To do a project firstly you have to make a group of five children from the age group of 10 to 17 years. Select an important and significant issue of your area, which may also be a problem, based on the focal theme as the topic of your work. The team is to be guided either by their teacher, any expert or the likes. The team narrows down on a local problem falling under the focal theme as decided for the year. Under the focal theme, which continues for a period of two years, there are sub-themes that helps the child scientists to correlate the problem or study area selected. You should be sure why you have selected this topic. Try to find out the causes and interrelationships. Minute observation of the issue is a must. Collect relevant data, through experiments/survey. Analyse the results methodically and try to find out a solution.

The CSC project work is carried out within a well-demarcated local geographical area. The project title should be self-explanatory about the problem taken up. The activities carried out under the CSC project should be recorded date-wise in a well-maintained log book. These activities are either survey or observation or experiment-based or a combination of all of these.

Proper designing of the experiment or properly framed questionnaire for survey based work are the starting points of the project. Collection of the data either as responses or observations should be done meticulously. Data collected should be sufficient enough to be scientifically validated. Data so collected is analyzed using appropriate scientific and mathematical methods. Conclusions are then drawn from the analyzed data and inferences are made thereafter.

Action plan for follow-up is also expected as a part of the CSC project. However, use of live objects is not permitted. The project work so completed needs to be presented in both the forms, written and oral.

National Children Science Congress 2013

Theme: Energy

Energy: Explore, Harness and Conservetheme logo

Energy is considered as a crucial input for our day to day work and for economic development of any country. Per capita energy consumption is one of the key deciding factors of the level of wellbeing of any society. It is also referred through the relationship between economic growth with energy consumption. In reality economic development of every region or country largely depends on how its energy requirements are satisfied. Every production process has certain amount of energy requirement. Hence, availability of quality energy sources is crucial for overall scientific and technological progress of any country.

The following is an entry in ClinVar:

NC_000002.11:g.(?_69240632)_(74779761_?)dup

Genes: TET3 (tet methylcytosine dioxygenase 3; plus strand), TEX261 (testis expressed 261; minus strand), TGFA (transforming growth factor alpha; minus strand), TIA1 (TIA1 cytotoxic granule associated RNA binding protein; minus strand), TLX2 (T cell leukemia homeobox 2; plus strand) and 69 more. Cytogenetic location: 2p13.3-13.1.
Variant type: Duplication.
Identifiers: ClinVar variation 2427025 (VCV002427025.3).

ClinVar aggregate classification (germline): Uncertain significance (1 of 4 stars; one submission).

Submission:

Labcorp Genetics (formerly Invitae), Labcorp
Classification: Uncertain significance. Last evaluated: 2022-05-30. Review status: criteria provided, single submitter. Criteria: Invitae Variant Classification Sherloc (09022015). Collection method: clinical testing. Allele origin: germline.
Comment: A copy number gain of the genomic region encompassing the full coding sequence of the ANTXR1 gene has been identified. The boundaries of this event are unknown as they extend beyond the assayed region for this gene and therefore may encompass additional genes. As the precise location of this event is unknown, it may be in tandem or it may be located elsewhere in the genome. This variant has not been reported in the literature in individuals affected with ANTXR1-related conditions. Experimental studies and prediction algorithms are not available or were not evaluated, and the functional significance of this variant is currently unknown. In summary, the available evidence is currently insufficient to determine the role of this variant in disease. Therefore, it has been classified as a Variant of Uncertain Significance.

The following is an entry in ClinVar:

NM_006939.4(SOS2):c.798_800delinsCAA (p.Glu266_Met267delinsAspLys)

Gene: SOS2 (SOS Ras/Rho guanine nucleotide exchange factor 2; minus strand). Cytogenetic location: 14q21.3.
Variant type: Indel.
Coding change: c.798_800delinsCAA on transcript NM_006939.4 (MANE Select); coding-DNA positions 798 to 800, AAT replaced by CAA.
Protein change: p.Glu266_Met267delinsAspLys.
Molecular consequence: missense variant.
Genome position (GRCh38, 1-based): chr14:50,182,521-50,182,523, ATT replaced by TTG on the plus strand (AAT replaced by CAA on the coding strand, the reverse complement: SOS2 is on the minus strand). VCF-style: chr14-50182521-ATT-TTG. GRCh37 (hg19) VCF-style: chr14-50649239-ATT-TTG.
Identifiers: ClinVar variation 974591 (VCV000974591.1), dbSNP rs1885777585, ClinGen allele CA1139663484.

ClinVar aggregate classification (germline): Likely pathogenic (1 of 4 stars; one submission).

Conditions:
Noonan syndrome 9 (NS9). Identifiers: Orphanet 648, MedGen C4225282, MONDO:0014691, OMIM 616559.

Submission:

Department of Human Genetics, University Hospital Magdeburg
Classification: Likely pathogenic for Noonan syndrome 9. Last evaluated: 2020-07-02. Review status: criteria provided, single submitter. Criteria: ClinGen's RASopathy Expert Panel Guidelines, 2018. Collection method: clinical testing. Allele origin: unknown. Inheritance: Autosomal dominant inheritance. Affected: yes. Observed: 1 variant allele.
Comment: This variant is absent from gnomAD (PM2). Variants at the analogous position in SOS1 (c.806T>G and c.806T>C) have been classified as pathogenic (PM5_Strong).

Energy is central to sustainable development and poverty reduction efforts. It affects all aspects of development – social, economic, and environmental – including livelihoods, access to water, agricultural productivity, health, population levels, education, and gender-related issues. None of the Millennium Development Goals (MDGs) can be met without major improvement in the quality and quantity of energy services in developing countries. In this era of global climate change challenges, efficient energy use and replacement of carbon based fuel with non-carbon based fuel are the key areas which can reduce our carbon foot print to a large extent and undertake some pragmatic measures for mitigation of and adaptation to climate change.

It is noteworthy that awareness and understanding of such issues in many cases encourage us to take self initiatives for conservation, rational uses and strategies for enhancing efficiency. Therefore, “Energy: Explore, Harness and Conserve” has been proposed as the focal theme for the CSC 2012- 2013, with an expectation that young minds will be able to realize the need, take different initiatives to explore and identify the energy resources and find ways to harness it, identify approaches to achieve optimum use through enhancing energy efficiency and energy conservation along with creating awareness among the masses through their project work.

National Children Science Congress 2013

National Children’s Science Congress (NCSC) is a nationwide Science Communication programme started in the year 1993. It is a programme of National Council for Science and Technology Communication (NCSTC), Department of Science and Technology, Government of India organised nationally by NCSTC-Network, New Delhi.

It is a forum for children of the age-group of 10-17 years, both from formal school system as well as from out of school, to exhibit their creativity and innovativeness and more particularly their ability to solve a societal problem experienced locally using the method of science.